BAE Systems Awarded $113.5M by U.S. Marine Corps for 26 Amphibious Combat Vehicles

BAE Systems Land & Armaments L.P. is awarded a contract modification, worth around $113.5 million, by the U.S. Marine Corps (USMC) for the purchase of 26 additional Amphibious Combat Vehicles (ACVs).

The modification also includes other associated production costs. The Marine Corps Systems Command (MCSC) at Quantico, Virginia, is the contracting activity (M67854-16-C-0006). Fiscal 2020 procurement (Marine Corps) funds for the modification amount will be obligated at the time of award and will not expire at the end of the current fiscal year.

The modification is awarded under the Low-Rate Initial Production (LRIP) phase of the program. This award brings the total vehicle orders for the ACV to 116, and moves the program closer to full-rate production. Work is expected to be completed in April 2022.

“The ACV provides the most survivable and mobile amphibious vehicle to the U.S. Marines Corps for supporting the warfighters’ ability to successfully execute their unique expeditionary missions,” said John Swift, director of amphibious programs at BAE Systems. “This award further demonstrates our commitment to that mission, it’s an important milestone for the program and represents a major step toward full rate production.”

BAE Systems has been in low-rate production since 2018 on the personnel carrier variant in the ACV family, which is envisioned to consist of additional variants including command and control, 30mm medium caliber turret, and recovery versions.

The BAE Systems team and the U.S. Marine Corps have been making significant strides to reach full-rate production, including the successful completion of Logistics Demonstration as a critical enabler for the program to move into Initial Operational Test and Evaluation (IOT&E) with trained U.S. Marine maintainers. This and other major milestones such as operator training and additional testing will take place before full-rate production.

The Marine Corps selected BAE Systems along with teammate Iveco Defence Vehicles for the ACV program in 2018 to replace its legacy Assault Amphibious Vehicle (AAV) fleet, which has been in service since 1972 and was also built by BAE Systems.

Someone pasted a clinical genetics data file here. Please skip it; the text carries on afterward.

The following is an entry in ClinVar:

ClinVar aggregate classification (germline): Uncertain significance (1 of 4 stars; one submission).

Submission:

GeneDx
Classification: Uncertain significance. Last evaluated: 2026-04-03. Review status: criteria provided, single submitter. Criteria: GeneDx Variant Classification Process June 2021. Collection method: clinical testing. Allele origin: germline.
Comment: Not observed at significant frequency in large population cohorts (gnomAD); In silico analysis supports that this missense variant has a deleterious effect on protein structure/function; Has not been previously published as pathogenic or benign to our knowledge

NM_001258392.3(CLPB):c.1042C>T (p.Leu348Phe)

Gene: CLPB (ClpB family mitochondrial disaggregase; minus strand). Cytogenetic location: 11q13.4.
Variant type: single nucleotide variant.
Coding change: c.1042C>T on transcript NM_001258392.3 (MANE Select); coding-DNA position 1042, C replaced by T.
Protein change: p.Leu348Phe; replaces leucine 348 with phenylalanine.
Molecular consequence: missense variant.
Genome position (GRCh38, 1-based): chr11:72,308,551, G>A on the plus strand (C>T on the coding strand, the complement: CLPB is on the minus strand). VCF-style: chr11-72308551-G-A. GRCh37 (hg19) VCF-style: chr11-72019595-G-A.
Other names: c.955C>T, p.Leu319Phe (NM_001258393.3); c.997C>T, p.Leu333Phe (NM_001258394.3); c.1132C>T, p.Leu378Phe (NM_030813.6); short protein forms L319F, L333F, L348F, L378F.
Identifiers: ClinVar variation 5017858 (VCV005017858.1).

The AAV has been the go-to vehicle to carry Marines and gear from ship to shore, but with adversaries around the world growing more powerful, the ACV was created to enhance the capabilities of ship to shore missions and amphibious assaults. The main difference between the vehicles is the fact that ACV is an 8×8 wheeled vehicle while AAV is a tracked vehicle.

ACV production and support is taking place at BAE Systems locations in Stafford, Virginia; San Jose, California; Sterling Heights, Michigan; Aiken, South Carolina; and York, Pennsylvania.

The ACV will come in four different variants derived from the Armored Personnel Carrier (APC) base. In addition to the APC variant (ACV-P), there is a recovery variant (ACV-R), a command and control (C2) variant (ACV-C), and an up-armed variant with 30mm medium caliber cannon (ACV-30) to engage enemy armored vehicles.

The vehicles are equipped with a new 6-cylinder, 700HP engine, which provides a significant power increase over the AAVs. Each vehicle embarks 13 Marines in addition to a crew of three.

The ACV possesses ground mobility and speed similar to the M1A1 Abrams main battle tank (MBT) during sustained operations ashore and has the capability to provide organic, direct fire support to dismounted infantry in the attack. The vehicle will support expeditionary mobility capability and capacity with balanced levels of performance, protection, and payload.

The ACV’s significant protective assets make it resilient to direct attacks and allow it to operate with degraded mobility in an ever-changing battle environment. The vehicle possesses sufficient lethality to deliver accurate fire support to infantry, whether stationary or on the move.

The vehicle also has a unique V-shape underbelly to deflect the blast of improvised explosive devices (IEDs). Since IEDs were the most lethal weapons used against AAVs, the new ACV was designed to take a blast from an IED, continue the mission and bring Marines home safely.

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